Click on the star to add/remove this to your individual schedule.
You need to be logged in to avail of this functionality .

Accepted Paper:

Working in the field of qualitative evidence synthesis for decision-making: lessons learned for writing ethnography  

Author:

Megan Wainwright (Durham University)

Paper short abstract:

This is a case study of being an anthropologist working in the field of qualitative evidence synthesis for decision-making. How can we meet the needs of evidence synthesizers in terms of transparency, detail, context and reflexivity while maintaining the creative edge of ethnographic writing?

Paper long abstract:

This is a case study of being an anthropologist working in the field of qualitative evidence synthesis for decision-making. Decision makers in organizations and governments are increasingly interested in the questions anthropologists dedicate themselves to, and the qualitative methodologies they use to explore them. Questions of equality and equity, tradition and change, embodiment and culturally-mediated perception, and subjective and relational experience, are all of interest to decision makers implementing change, whether for preventive healthcare or environmental management. Ethnography is, perhaps to our own surprise, highly regarded by decision makers who recognize and value its depth and breadth as well as its ability to go beyond the descriptive into the realm of interpretation and explanation. I entered this new world of evidence synthesis, unexpectedly, while conducting ethnographic research in Uruguay and South Africa. The timing made me think in a different way about my written work, and how publications might be used for action. However, I have had few opportunities to engage with my disciplinary colleagues around this topic. In this presentation I give some background on the popularity of systematic reviews of qualitative research and how we can optimize the chances of our research being found, fairly assessed and interpreted, and ultimately used in systematic reviews to inform decision-making. I would like us to think in particular about how we can meet the needs of evidence synthesizers in terms of transparency, detail, context and reflexivity while maintaining the creative edge and rich heterogeneity of ethnographic writing. Watch presentation here: https://vimeo.com/440250908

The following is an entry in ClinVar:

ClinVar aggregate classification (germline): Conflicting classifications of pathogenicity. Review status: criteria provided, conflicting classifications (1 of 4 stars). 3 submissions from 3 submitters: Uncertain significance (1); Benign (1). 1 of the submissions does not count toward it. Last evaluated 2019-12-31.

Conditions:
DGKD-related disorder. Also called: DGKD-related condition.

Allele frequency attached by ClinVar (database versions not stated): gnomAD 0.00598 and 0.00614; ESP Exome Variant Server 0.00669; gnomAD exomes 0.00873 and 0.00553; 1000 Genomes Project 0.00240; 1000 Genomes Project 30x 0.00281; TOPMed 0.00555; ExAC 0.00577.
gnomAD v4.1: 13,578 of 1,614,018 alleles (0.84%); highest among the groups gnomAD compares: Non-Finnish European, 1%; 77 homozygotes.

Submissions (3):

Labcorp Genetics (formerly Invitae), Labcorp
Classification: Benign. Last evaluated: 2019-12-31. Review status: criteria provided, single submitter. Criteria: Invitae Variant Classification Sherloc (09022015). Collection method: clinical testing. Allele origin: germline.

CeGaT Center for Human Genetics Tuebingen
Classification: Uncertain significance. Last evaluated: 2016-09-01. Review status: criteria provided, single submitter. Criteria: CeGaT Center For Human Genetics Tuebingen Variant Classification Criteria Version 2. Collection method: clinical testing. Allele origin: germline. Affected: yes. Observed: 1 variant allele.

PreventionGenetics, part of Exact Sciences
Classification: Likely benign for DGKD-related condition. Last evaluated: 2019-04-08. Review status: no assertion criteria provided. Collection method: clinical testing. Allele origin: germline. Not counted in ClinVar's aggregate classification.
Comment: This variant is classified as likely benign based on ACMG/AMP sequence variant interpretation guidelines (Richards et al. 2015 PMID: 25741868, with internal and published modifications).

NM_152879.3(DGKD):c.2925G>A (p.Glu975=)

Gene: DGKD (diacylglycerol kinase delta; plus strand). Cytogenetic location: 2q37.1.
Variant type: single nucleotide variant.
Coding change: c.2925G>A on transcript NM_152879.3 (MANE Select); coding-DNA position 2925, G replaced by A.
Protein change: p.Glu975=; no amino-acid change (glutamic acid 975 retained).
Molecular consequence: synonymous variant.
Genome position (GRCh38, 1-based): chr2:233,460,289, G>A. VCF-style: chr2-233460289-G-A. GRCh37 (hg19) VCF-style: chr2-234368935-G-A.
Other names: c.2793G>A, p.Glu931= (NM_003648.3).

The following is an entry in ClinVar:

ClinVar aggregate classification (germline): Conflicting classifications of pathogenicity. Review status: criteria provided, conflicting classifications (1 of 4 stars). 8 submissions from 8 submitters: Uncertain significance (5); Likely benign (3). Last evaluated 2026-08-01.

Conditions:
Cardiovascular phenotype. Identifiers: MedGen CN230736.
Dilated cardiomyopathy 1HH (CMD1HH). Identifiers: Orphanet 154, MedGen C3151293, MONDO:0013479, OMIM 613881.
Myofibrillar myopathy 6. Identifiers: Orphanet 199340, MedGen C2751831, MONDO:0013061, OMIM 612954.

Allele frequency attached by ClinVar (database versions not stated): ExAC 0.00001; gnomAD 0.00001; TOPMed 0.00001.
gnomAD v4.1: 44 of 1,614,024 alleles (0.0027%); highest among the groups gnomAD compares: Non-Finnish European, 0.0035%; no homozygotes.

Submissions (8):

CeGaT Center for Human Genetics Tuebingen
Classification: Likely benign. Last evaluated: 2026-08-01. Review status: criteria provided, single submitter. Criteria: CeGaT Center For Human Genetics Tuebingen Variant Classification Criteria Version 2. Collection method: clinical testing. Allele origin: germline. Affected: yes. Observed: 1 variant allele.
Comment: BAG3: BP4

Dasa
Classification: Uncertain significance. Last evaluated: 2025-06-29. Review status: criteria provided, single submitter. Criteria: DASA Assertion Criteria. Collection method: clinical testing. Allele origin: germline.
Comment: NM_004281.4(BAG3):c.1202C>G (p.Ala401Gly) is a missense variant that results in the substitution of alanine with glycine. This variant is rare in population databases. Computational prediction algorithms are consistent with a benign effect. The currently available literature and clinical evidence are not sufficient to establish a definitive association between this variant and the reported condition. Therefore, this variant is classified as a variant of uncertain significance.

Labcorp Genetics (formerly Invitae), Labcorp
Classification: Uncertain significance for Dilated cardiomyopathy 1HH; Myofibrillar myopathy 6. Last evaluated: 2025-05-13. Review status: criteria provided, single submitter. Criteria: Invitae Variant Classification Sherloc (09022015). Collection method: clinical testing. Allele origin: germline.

Panel P012
Applying anthropology across disciplinary, professional and territorial borders: practical and engaging case studies [Applied Anthropology Network]